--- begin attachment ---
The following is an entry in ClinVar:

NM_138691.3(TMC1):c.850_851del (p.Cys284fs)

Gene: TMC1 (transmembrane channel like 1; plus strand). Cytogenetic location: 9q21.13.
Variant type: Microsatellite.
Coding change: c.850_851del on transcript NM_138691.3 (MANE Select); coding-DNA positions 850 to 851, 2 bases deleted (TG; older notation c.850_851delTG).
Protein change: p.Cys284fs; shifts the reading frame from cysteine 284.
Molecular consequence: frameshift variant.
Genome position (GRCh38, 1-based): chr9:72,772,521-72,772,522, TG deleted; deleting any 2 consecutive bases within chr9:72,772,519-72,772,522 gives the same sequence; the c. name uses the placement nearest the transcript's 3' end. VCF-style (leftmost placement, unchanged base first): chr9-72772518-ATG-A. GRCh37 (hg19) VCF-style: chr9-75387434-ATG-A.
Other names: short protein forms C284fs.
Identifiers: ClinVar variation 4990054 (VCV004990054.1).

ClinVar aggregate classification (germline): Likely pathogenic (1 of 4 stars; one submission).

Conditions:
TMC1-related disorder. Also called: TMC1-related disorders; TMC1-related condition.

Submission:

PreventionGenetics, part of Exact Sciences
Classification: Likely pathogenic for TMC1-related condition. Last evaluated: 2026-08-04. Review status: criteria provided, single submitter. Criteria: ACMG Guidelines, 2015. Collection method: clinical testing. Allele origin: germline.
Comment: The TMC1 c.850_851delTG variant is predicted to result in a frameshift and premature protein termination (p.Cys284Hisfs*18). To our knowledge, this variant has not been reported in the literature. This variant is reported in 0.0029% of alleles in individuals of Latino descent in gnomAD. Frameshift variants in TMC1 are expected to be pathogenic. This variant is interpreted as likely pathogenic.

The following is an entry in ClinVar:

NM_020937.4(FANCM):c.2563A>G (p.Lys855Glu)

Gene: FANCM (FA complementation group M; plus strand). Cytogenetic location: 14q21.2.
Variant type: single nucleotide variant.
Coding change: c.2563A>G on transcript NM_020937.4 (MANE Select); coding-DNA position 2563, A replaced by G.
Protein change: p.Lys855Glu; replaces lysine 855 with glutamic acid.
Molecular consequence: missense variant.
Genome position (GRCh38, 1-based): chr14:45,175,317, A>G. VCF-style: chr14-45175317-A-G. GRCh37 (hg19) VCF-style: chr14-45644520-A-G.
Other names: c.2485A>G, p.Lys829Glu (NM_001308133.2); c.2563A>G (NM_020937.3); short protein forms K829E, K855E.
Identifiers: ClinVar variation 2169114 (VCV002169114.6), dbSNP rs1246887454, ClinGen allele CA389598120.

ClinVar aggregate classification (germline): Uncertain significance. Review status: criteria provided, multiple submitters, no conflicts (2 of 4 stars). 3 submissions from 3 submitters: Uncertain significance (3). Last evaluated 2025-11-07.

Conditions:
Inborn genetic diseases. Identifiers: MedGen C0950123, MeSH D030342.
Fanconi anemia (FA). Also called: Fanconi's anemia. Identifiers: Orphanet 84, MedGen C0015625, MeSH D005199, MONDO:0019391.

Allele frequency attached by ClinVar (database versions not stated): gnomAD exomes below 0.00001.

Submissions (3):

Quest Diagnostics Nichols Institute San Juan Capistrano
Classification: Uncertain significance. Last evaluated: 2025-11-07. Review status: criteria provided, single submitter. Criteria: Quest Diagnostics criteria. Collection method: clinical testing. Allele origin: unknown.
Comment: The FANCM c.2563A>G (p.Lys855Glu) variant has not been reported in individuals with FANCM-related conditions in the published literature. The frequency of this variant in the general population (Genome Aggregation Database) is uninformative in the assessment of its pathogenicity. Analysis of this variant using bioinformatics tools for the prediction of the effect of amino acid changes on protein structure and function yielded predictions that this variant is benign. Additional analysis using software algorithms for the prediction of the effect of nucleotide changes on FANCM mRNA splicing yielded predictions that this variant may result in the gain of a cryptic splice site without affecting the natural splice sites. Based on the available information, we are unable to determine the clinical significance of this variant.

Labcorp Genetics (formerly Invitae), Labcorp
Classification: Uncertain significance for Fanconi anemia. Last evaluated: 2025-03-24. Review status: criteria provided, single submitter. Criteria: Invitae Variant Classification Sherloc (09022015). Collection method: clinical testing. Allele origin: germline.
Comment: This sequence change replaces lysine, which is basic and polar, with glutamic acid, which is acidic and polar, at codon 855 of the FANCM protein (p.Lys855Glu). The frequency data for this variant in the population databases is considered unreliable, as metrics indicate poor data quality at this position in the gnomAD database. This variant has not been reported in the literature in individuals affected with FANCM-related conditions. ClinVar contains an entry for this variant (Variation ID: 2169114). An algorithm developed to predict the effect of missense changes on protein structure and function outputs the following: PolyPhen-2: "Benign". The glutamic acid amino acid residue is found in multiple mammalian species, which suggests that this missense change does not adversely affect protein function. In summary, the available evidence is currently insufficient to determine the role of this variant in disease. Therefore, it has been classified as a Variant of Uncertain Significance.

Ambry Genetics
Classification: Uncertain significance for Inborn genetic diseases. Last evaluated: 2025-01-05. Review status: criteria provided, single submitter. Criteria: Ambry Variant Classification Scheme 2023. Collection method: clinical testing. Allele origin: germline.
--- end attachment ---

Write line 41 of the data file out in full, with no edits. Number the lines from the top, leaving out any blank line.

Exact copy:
Classification: Uncertain significance for Inborn genetic diseases. Last evaluated: 2025-01-05. Review status: criteria provided, single submitter. Criteria: Ambry Variant Classification Scheme 2023. Collection method: clinical testing. Allele origin: germline.